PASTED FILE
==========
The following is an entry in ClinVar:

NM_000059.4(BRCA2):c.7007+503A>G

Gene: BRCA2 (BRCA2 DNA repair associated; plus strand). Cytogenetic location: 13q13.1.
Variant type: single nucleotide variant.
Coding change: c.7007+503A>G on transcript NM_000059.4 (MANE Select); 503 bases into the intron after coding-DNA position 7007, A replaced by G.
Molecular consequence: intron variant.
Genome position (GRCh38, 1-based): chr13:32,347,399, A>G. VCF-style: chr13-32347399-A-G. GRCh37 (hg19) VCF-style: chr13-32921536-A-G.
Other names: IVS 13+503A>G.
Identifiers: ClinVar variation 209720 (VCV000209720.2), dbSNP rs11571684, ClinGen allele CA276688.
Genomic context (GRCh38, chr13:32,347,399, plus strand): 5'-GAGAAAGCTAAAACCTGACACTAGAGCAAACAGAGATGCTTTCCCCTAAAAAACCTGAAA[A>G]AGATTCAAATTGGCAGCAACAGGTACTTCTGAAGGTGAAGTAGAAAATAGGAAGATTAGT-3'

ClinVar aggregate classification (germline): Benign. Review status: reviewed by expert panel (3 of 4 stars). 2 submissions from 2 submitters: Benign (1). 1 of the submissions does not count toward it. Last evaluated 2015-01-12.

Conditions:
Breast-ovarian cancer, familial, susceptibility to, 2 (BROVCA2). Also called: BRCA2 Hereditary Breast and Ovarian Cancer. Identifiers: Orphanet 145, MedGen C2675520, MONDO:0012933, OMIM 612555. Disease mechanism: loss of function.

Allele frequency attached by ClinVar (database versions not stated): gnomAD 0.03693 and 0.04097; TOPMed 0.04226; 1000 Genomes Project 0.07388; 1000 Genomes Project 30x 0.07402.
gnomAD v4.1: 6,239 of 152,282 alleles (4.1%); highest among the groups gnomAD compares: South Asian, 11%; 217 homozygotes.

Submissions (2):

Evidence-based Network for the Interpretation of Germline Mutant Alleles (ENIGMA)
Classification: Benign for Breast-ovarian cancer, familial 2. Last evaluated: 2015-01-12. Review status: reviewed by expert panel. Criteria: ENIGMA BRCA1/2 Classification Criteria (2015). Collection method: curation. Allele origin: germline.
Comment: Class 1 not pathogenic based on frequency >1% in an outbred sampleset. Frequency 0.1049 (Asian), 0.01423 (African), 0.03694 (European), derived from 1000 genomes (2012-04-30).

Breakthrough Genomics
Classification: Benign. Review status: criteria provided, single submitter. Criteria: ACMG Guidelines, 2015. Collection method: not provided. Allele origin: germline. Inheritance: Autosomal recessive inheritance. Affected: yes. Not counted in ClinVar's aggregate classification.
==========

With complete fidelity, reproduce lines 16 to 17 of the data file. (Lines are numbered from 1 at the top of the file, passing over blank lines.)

Submissions (2):

Evidence-based Network for the Interpretation of Germline Mutant Alleles (ENIGMA)